Best Practices for Synchronous Remote Learning

Synchronous learning usually takes place in a physical classroom, and it can be tempting to try to repeat successful in-person activities exactly in remote classes. The best equivalent for in-person experience often requires some tweaking, though.
by LSA Learning & Teaching Technology Consultants

Synchronous learning happens whenever students are engaged in learning activities “live” at the same time. We are all accustomed to the kind of synchronous learning that takes place in a physical classroom, and it can be tempting to simply repeat successful in-person activities using videoconferencing tools like BlueJeans and Zoom. Although videoconferencing is the closest we can get to providing an in-person experience at the moment, the best equivalents for your course activities may look quite different than they did in the physical classroom. 

Here are some best practices to consider when planning your synchronous class sessions:

  • Pre-record lectures, demonstrations, and presentations for students to watch before attending the synchronous class session. While live lecturing and demonstration can be very engaging, it would take a full television production team in every class to make the experience of watching a live-streamed lecture equally engaging. Consider, too, that synchronous time is a precious resource in online and hybrid courses. The best use of your synchronous time will rarely be lectures, demonstrations, or presentation of material; student feedback makes it clear that this is not often an engaging or memorable option. Instead, we recommend recording those materials so that students can view them ahead of time. Save your synchronous face-to-face time for activities that involve frequent, active participation from both students and instructors such as Q&A, one-on-one feedback, small group discussions, or other collaborative work.

  • Create a detailed agenda and share it with your students. An agenda, with time allotments, will help you and your students prepare mentally and stay on track, even without the typical in-person cues of moving around or changing tools (e.g. switching from note-taking to whiteboard writing). Include how much time you plan to allow for collaborative work, independent writing, or class discussions.

  • Make transitions explicit. In an online setting, you lack the physical transition of moving into groups or coming back together. Be sure to provide clean, well-defined transitions between learning activities or discussion topics so students have a few moments to process before jumping into the next task. Taking a short break can be a great transition between activities (see below). 

  • Take breaks during synchronous class sessions provide students with the opportunity to get up, stretch, or use the restroom. Taking breaks will help reduce cognitive load, ground the physical senses, and give students the space they need for processing and recharging before they return to trying to engage via the tiny window of a computer screen. A good rule of thumb is providing a 5-minute break for every 30 minutes of learning activities. 

  • Provide active learning opportunities. Due to the limited face-to-face interaction in online and hybrid courses, it is also vital to provide students with more active learning opportunities than simply watching videos and answering questions about them. Consider what they can do, in an online or partially online environment, to actively practice the skills you will be assessing them on. For the best learning return, try to make these activities a time for direct student-to-student interaction (see below). This will foster the learning community of your course, which can easily suffer without the simple physicality of other breathing, moving people in the same room. Examples of good activities include peer-taught class segments, mini-case studies, simulations, role plays, weekly collaborative journal entries, small group discussion in breakout rooms, or paired analysis of a lab or demonstration video.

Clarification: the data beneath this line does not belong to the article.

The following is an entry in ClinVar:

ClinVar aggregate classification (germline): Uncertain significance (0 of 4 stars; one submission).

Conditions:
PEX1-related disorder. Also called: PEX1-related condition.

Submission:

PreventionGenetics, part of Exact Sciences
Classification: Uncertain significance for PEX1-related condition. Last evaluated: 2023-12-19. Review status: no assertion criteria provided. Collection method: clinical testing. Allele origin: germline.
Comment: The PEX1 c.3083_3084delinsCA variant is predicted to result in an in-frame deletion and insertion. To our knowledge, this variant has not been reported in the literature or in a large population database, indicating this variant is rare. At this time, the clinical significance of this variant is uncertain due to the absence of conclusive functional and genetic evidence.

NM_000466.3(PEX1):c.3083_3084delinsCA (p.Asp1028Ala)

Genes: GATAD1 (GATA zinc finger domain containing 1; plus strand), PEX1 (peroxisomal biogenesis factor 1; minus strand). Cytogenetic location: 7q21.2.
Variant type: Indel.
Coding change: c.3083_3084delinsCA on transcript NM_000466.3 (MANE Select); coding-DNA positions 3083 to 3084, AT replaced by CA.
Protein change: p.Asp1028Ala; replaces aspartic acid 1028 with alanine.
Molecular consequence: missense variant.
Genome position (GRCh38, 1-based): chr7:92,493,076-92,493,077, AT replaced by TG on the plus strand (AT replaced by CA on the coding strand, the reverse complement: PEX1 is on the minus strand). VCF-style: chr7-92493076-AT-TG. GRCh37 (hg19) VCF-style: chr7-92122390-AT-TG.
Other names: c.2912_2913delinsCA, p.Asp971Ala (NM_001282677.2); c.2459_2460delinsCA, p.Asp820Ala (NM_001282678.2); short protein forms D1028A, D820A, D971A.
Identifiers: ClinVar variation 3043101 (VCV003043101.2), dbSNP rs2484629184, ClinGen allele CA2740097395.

• Make opportunities for students to interact with each other. An important way to combat isolation and encourage a sense of community in your class is to encourage students to interact directly with each other, without much instructor moderation. Providing multiple ways, throughout the term, for students to connect with each other, especially in small groups, is the best way to promote and sustain community. Some methods to encourage student-to-student interaction online might include a social (rather than class-related) discussion forum, a class Q&A where students are encouraged to help each other and answer questions, peer-review activities, or breakout rooms in Zoom for team work or small group discussions.

  • Be more flexible on attendance requirements. Meeting online can be difficult, at times, especially if you don’t always have a quiet space with minimal distractions or interruptions.  It can also be challenging if your internet connection is questionable.  Even those with a generally reliable internet connection will often experience connectivity issues from time to time. Plan ways for students who can’t make a synchronous session to still get some of the same learning experience, perhaps from a research or analysis assignment that’s shared with the class as part of peer-instruction.

If you’d like to discuss the best approaches for your particular courses, please feel free to reach out to the! The LSA Teaching Remotely website also has many recommendations and resources to help you decide how to best replicate the learning experience you want for your students in an online or hybrid form.

Release Date: 10/01/2020
Category: Learning & Teaching Consulting; Teaching Tips
Tags: Technology Services